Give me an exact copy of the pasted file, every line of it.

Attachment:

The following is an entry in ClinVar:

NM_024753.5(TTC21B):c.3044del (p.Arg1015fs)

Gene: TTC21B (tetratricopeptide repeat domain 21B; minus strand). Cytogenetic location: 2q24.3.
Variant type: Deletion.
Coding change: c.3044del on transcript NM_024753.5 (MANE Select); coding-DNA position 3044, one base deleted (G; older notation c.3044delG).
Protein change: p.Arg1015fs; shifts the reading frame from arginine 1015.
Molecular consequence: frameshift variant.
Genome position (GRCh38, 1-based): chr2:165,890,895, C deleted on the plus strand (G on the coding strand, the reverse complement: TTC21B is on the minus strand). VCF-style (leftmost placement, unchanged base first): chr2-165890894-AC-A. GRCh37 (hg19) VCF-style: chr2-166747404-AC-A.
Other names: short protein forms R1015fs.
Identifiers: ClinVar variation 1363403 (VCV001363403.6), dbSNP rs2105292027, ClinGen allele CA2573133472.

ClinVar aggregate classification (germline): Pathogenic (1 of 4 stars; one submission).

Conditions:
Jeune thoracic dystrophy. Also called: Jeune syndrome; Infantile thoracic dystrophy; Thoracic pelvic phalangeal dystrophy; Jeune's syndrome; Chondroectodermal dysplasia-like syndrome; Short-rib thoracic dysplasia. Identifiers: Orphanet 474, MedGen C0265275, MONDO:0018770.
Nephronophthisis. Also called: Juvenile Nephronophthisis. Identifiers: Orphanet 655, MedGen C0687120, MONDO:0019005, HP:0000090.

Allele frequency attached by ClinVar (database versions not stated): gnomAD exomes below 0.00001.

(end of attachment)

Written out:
The following is an entry in ClinVar:

NM_024753.5(TTC21B):c.3044del (p.Arg1015fs)

Gene: TTC21B (tetratricopeptide repeat domain 21B; minus strand). Cytogenetic location: 2q24.3.
Variant type: Deletion.
Coding change: c.3044del on transcript NM_024753.5 (MANE Select); coding-DNA position 3044, one base deleted (G; older notation c.3044delG).
Protein change: p.Arg1015fs; shifts the reading frame from arginine 1015.
Molecular consequence: frameshift variant.
Genome position (GRCh38, 1-based): chr2:165,890,895, C deleted on the plus strand (G on the coding strand, the reverse complement: TTC21B is on the minus strand). VCF-style (leftmost placement, unchanged base first): chr2-165890894-AC-A. GRCh37 (hg19) VCF-style: chr2-166747404-AC-A.
Other names: short protein forms R1015fs.
Identifiers: ClinVar variation 1363403 (VCV001363403.6), dbSNP rs2105292027, ClinGen allele CA2573133472.

ClinVar aggregate classification (germline): Pathogenic (1 of 4 stars; one submission).

Conditions:
Jeune thoracic dystrophy. Also called: Jeune syndrome; Infantile thoracic dystrophy; Thoracic pelvic phalangeal dystrophy; Jeune's syndrome; Chondroectodermal dysplasia-like syndrome; Short-rib thoracic dysplasia. Identifiers: Orphanet 474, MedGen C0265275, MONDO:0018770.
Nephronophthisis. Also called: Juvenile Nephronophthisis. Identifiers: Orphanet 655, MedGen C0687120, MONDO:0019005, HP:0000090.

Allele frequency attached by ClinVar (database versions not stated): gnomAD exomes below 0.00001.